If Britain can get such a deal, there is no reason why it should not stay in the EU. The conventional argument is that the British people voted in favour of Brexit at the referendum, but since then, there appears to have been a change in the public mood as more people have become aware of the damaging consequences of pulling out of the EU. Lord Adonis, who resigned as chairman of the National Infrastructure Commission, said that “the European Union withdrawal bill is the worst legislation
of my lifetime”.
“If Brexit happens, taking us back into Europe will become the mission of our children’s generation, who will marvel at your acts of destruction,” Adonis told the prime minister.
“Instead, by allying with UKIP and the Tory hard right to wrench Britain out of the key economic and political institutions of modern Europe, you are pursuing a course fraught with danger,” he admonished her.
The response of Brexit supporting papers and columnists has been to be pour abuse on him. But Adonis is one of a growing number of senior figures to oppose Brexit. Lib Dem leader Sir Vince Cable wants “an exit from Brexit”.
The intelligent course for the British government is to try to persuade the other 27 EU members to take a fresh look at free movement of labour. It does make sense for countries to be in charge of their own immigration policies. Free movement will only work if the EU economies are harmonised which, at present, they clearly are not.
If Jeremy Corbyn headed for No 10? Very unlikely, in my view. He is an earnest man, but he is wedded to wealth distribution through higher taxes rather than its creation.
In any case, he has shot himself in the foot as far as Indian voters are concerned by promising to interfere in Kashmir and reopening the debate about Operation Blue Star tragedy at the Golden Temple in Amritsar. And without Indian support in the marginals, he just won’t get an overall majority, however well Labour performs at the next election.
My instinct is that although Corbyn has gone much further than anyone might ever have expected, British voters will think very carefully before giving him the keys to No 10. That neither Seema Malhotra nor Virendra Sharma are in his shadow cabinet tells Indians all they need to know about Corbyn. He has set Indians against Pakistanis.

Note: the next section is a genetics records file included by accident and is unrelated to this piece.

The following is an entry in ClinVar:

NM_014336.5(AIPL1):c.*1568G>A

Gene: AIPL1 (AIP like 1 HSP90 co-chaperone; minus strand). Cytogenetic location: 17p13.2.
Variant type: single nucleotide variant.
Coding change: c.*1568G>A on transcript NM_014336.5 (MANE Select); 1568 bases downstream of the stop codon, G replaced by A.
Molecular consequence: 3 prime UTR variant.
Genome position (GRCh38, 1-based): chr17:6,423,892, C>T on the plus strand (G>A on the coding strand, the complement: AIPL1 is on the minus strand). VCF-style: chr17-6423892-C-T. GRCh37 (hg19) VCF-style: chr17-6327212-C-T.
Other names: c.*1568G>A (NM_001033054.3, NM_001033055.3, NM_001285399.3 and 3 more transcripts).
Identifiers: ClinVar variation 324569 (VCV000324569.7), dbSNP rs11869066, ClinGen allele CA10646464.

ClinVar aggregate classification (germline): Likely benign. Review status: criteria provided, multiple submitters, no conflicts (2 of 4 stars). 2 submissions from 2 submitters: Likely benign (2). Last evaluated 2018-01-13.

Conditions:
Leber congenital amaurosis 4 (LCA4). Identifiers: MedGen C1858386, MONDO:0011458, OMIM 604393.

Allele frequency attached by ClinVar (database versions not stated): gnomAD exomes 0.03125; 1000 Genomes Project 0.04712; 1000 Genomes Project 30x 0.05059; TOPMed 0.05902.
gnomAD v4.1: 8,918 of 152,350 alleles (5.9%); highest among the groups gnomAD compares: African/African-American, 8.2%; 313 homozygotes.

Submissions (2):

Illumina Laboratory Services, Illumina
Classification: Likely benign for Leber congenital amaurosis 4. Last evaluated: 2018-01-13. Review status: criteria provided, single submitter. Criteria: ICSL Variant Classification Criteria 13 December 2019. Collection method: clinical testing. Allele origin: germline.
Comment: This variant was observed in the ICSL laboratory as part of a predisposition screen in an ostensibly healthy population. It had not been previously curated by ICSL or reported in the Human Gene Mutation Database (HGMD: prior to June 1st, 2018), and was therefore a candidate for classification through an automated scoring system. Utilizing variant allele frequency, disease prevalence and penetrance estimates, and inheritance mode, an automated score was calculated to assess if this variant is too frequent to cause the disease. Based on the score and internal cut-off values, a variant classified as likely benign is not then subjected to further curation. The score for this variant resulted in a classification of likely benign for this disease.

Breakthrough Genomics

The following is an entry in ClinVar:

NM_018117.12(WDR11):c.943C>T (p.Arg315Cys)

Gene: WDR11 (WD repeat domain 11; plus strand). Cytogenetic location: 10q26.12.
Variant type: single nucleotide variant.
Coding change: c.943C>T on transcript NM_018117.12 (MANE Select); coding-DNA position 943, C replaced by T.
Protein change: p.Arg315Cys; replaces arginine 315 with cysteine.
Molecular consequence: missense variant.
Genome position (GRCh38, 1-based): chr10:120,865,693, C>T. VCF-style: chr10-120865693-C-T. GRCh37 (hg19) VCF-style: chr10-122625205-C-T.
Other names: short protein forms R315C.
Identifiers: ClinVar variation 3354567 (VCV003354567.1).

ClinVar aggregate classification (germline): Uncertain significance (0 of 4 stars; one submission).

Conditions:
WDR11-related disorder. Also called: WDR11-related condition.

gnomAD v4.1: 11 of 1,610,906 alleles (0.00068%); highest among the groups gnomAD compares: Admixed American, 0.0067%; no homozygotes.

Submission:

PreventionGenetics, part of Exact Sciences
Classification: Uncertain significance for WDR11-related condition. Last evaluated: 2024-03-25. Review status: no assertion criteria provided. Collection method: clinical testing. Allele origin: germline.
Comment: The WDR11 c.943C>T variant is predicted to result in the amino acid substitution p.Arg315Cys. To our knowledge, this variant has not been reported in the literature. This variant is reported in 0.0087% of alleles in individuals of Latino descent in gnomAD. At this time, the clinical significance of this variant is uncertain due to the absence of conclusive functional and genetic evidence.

Will a second bloody revolution oust the ayatollahs from power in Iran? No. This is
a subject close to my heart since I was based in Teheran for many years. The population of Iran is now 80 million, up from 33 million when the Shah was overthrown in 1979, which means most Iranians have not known anything other than rule by the clergy.
It does surprise me, however, that the crowds have been chanting Marg barg Khamenei (death to Khamenei). But Iran’s current supreme leader, who never had the status of Ayatollah Khomeini, the Islamic Republic’s founding father, is protected by an extensive security apparatus that includes the Revolutionary Guards.
The authorities will want to carry out sweeping executions of protesters, but such a
response might nudge Iran into civil war. If the Saudis, the CIA and others are tempted to slip arms to the opposition, there is the risk that Iran will become another Syria.
Verdicts: Chief magistrate Emma Arbuthnot at Westminster magistrates’ court will decide whether businessman Vijay Mallya is extradited to India to face corruption charges.
Historic England will advise the culture secretary whether the India Club in the Strand is given listed status – I hope it is.
Uber’s appeal against Transport for London (TfL) for loss of
its licence will be heard – I hope it wins or negotiates a compromise deal with TfL.
Finally, words or phrases which defined 2017: Meghan; #MeToo; “70th anniversary of Indian independence”; and demonetisation.
- Views in this column do not necessarily reflect those of the newspaper